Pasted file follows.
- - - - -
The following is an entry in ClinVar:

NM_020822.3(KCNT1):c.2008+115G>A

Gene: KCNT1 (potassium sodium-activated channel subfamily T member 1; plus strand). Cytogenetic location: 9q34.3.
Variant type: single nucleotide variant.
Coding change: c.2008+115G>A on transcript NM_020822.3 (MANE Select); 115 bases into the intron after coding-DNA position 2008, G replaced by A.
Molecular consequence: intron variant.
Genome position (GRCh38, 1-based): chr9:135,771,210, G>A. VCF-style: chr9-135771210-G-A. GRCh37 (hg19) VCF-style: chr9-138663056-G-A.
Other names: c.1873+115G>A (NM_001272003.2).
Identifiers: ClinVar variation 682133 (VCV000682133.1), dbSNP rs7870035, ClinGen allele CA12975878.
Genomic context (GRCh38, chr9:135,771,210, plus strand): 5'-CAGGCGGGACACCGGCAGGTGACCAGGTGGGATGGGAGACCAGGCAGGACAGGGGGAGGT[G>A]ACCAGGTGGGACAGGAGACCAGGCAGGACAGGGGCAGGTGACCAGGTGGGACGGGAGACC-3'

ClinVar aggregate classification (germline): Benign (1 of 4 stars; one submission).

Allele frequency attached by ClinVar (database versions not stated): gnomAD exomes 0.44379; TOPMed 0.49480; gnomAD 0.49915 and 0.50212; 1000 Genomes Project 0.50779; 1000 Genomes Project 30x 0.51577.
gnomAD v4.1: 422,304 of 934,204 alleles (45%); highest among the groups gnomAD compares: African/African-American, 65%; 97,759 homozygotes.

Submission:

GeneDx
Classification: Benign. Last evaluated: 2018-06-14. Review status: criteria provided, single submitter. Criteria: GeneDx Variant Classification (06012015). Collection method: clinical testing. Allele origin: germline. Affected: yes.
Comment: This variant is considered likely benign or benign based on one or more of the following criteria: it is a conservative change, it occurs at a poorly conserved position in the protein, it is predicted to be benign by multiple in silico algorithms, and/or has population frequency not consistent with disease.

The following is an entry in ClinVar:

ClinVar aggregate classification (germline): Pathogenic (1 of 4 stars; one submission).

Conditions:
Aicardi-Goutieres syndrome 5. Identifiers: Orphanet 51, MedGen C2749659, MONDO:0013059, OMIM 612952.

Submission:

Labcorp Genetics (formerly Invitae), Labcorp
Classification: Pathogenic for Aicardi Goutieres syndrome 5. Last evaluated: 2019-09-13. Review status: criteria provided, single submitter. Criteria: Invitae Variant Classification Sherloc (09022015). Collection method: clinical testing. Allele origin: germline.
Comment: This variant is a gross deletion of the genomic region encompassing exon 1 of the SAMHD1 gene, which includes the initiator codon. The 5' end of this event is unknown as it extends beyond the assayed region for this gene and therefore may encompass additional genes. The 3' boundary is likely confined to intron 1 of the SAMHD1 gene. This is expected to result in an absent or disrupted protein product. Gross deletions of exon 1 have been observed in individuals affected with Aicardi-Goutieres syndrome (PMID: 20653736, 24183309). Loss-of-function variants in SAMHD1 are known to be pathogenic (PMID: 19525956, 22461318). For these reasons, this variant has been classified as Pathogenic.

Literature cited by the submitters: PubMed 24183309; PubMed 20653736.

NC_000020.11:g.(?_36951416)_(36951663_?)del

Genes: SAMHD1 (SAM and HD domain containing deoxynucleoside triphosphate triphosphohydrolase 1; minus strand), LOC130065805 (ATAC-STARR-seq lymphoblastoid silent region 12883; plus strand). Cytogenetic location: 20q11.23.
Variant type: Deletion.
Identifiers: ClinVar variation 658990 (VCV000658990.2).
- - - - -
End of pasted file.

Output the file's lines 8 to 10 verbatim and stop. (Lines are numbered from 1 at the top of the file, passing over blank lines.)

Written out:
Other names: c.1873+115G>A (NM_001272003.2).
Identifiers: ClinVar variation 682133 (VCV000682133.1), dbSNP rs7870035, ClinGen allele CA12975878.
Genomic context (GRCh38, chr9:135,771,210, plus strand): 5'-CAGGCGGGACACCGGCAGGTGACCAGGTGGGATGGGAGACCAGGCAGGACAGGGGGAGGT[G>A]ACCAGGTGGGACAGGAGACCAGGCAGGACAGGGGCAGGTGACCAGGTGGGACGGGAGACC-3'